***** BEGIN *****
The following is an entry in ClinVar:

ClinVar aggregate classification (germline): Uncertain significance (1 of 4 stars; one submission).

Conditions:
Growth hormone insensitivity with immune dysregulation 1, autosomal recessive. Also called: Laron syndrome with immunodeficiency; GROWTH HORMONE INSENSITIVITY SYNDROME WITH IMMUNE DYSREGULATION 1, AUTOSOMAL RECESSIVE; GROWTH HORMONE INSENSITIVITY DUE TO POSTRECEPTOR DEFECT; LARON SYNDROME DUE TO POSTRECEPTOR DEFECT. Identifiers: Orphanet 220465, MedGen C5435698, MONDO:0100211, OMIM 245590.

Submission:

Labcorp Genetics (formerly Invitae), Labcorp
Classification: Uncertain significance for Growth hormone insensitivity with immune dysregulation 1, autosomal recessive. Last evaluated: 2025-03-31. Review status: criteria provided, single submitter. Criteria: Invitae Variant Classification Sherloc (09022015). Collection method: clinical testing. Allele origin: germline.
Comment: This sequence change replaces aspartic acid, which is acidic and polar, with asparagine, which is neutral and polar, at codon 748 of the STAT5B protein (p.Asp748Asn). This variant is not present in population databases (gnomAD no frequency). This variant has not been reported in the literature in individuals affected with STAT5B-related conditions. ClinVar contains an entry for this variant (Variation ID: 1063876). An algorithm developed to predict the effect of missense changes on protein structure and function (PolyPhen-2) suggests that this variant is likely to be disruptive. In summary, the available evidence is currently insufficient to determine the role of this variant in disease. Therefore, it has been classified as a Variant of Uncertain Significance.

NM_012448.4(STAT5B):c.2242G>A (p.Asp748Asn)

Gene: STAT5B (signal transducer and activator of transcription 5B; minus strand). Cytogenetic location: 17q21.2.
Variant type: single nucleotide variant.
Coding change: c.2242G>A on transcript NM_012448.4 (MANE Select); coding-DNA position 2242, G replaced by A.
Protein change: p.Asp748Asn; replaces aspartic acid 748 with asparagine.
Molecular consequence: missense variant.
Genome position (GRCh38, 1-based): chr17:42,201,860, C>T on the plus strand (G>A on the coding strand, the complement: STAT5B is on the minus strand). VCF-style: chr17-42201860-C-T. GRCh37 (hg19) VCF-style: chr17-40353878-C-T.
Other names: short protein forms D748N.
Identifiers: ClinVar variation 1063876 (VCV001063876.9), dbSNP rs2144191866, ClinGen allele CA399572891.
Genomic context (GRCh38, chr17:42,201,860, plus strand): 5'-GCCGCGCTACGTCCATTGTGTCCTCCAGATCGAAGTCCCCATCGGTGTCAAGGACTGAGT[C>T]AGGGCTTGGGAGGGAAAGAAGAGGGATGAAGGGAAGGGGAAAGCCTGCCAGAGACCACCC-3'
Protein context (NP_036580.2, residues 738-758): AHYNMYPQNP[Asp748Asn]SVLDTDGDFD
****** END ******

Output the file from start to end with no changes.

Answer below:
The following is an entry in ClinVar:

ClinVar aggregate classification (germline): Uncertain significance (1 of 4 stars; one submission).

Conditions:
Growth hormone insensitivity with immune dysregulation 1, autosomal recessive. Also called: Laron syndrome with immunodeficiency; GROWTH HORMONE INSENSITIVITY SYNDROME WITH IMMUNE DYSREGULATION 1, AUTOSOMAL RECESSIVE; GROWTH HORMONE INSENSITIVITY DUE TO POSTRECEPTOR DEFECT; LARON SYNDROME DUE TO POSTRECEPTOR DEFECT. Identifiers: Orphanet 220465, MedGen C5435698, MONDO:0100211, OMIM 245590.

Submission:

Labcorp Genetics (formerly Invitae), Labcorp
Classification: Uncertain significance for Growth hormone insensitivity with immune dysregulation 1, autosomal recessive. Last evaluated: 2025-03-31. Review status: criteria provided, single submitter. Criteria: Invitae Variant Classification Sherloc (09022015). Collection method: clinical testing. Allele origin: germline.
Comment: This sequence change replaces aspartic acid, which is acidic and polar, with asparagine, which is neutral and polar, at codon 748 of the STAT5B protein (p.Asp748Asn). This variant is not present in population databases (gnomAD no frequency). This variant has not been reported in the literature in individuals affected with STAT5B-related conditions. ClinVar contains an entry for this variant (Variation ID: 1063876). An algorithm developed to predict the effect of missense changes on protein structure and function (PolyPhen-2) suggests that this variant is likely to be disruptive. In summary, the available evidence is currently insufficient to determine the role of this variant in disease. Therefore, it has been classified as a Variant of Uncertain Significance.

NM_012448.4(STAT5B):c.2242G>A (p.Asp748Asn)

Gene: STAT5B (signal transducer and activator of transcription 5B; minus strand). Cytogenetic location: 17q21.2.
Variant type: single nucleotide variant.
Coding change: c.2242G>A on transcript NM_012448.4 (MANE Select); coding-DNA position 2242, G replaced by A.
Protein change: p.Asp748Asn; replaces aspartic acid 748 with asparagine.
Molecular consequence: missense variant.
Genome position (GRCh38, 1-based): chr17:42,201,860, C>T on the plus strand (G>A on the coding strand, the complement: STAT5B is on the minus strand). VCF-style: chr17-42201860-C-T. GRCh37 (hg19) VCF-style: chr17-40353878-C-T.
Other names: short protein forms D748N.
Identifiers: ClinVar variation 1063876 (VCV001063876.9), dbSNP rs2144191866, ClinGen allele CA399572891.
Genomic context (GRCh38, chr17:42,201,860, plus strand): 5'-GCCGCGCTACGTCCATTGTGTCCTCCAGATCGAAGTCCCCATCGGTGTCAAGGACTGAGT[C>T]AGGGCTTGGGAGGGAAAGAAGAGGGATGAAGGGAAGGGGAAAGCCTGCCAGAGACCACCC-3'
Protein context (NP_036580.2, residues 738-758): AHYNMYPQNP[Asp748Asn]SVLDTDGDFD